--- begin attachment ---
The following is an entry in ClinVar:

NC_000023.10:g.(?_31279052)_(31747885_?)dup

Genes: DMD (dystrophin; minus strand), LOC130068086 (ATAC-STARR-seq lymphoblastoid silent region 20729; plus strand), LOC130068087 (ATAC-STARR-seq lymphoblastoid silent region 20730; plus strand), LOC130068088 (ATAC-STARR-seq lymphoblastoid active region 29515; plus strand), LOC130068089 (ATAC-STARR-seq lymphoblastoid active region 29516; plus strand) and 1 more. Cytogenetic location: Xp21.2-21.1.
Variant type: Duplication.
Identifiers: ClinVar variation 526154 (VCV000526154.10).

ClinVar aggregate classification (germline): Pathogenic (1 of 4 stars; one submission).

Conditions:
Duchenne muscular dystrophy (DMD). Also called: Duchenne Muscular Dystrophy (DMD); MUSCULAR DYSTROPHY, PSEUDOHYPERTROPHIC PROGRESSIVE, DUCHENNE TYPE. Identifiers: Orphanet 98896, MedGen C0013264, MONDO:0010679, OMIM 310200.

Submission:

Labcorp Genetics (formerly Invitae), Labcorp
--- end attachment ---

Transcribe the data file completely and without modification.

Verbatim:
The following is an entry in ClinVar:

NC_000023.10:g.(?_31279052)_(31747885_?)dup

Genes: DMD (dystrophin; minus strand), LOC130068086 (ATAC-STARR-seq lymphoblastoid silent region 20729; plus strand), LOC130068087 (ATAC-STARR-seq lymphoblastoid silent region 20730; plus strand), LOC130068088 (ATAC-STARR-seq lymphoblastoid active region 29515; plus strand), LOC130068089 (ATAC-STARR-seq lymphoblastoid active region 29516; plus strand) and 1 more. Cytogenetic location: Xp21.2-21.1.
Variant type: Duplication.
Identifiers: ClinVar variation 526154 (VCV000526154.10).

ClinVar aggregate classification (germline): Pathogenic (1 of 4 stars; one submission).

Conditions:
Duchenne muscular dystrophy (DMD). Also called: Duchenne Muscular Dystrophy (DMD); MUSCULAR DYSTROPHY, PSEUDOHYPERTROPHIC PROGRESSIVE, DUCHENNE TYPE. Identifiers: Orphanet 98896, MedGen C0013264, MONDO:0010679, OMIM 310200.

Submission:

Labcorp Genetics (formerly Invitae), Labcorp